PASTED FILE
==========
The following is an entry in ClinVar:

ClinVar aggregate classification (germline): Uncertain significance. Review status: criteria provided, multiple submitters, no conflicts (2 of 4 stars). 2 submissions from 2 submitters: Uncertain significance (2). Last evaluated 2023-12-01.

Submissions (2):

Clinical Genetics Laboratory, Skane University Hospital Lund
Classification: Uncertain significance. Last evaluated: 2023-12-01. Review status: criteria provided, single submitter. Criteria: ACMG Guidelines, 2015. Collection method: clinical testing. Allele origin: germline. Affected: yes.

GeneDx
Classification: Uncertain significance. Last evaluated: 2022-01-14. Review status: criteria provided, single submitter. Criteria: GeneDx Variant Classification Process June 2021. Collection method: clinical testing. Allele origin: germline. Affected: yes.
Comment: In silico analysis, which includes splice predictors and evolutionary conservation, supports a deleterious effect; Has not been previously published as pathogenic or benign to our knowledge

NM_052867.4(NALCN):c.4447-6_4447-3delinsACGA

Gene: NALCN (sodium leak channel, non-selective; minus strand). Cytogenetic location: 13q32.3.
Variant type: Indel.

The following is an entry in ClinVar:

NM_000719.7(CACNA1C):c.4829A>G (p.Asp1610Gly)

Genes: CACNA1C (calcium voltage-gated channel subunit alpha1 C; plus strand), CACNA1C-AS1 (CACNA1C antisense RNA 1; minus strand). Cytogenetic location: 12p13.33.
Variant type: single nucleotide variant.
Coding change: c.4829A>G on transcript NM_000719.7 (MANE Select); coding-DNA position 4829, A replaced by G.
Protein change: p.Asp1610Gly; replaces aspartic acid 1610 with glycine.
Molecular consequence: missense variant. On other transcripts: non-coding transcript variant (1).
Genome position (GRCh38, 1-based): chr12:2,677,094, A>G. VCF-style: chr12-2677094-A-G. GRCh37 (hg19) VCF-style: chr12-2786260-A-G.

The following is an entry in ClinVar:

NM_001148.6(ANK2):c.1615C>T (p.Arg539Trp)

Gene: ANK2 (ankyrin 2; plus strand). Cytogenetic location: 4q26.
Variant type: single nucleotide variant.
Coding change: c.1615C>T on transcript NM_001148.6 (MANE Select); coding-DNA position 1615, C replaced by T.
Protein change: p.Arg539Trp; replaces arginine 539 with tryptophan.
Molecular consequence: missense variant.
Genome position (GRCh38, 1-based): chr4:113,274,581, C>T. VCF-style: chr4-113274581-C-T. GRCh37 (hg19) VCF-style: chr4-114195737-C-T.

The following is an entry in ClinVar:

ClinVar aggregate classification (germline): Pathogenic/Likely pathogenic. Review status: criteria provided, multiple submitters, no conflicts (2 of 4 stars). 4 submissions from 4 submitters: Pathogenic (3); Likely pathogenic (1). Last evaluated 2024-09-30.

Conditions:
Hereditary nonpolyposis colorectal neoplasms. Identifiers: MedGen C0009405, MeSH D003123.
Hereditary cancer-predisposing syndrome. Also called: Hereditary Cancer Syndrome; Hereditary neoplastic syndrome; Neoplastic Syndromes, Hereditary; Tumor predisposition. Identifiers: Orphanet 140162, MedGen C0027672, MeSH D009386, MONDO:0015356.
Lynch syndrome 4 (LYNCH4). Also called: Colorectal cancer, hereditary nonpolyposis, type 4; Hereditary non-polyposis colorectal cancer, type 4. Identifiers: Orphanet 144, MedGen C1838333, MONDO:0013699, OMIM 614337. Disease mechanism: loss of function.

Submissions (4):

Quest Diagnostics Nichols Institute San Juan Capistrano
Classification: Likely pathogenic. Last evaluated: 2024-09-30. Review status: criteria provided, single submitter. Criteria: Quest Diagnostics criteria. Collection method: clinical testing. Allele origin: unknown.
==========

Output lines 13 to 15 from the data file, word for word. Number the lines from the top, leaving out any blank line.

NM_000719.7(CACNA1C):c.4829A>G (p.Asp1610Gly)

Genes: CACNA1C (calcium voltage-gated channel subunit alpha1 C; plus strand), CACNA1C-AS1 (CACNA1C antisense RNA 1; minus strand). Cytogenetic location: 12p13.33.
Variant type: single nucleotide variant.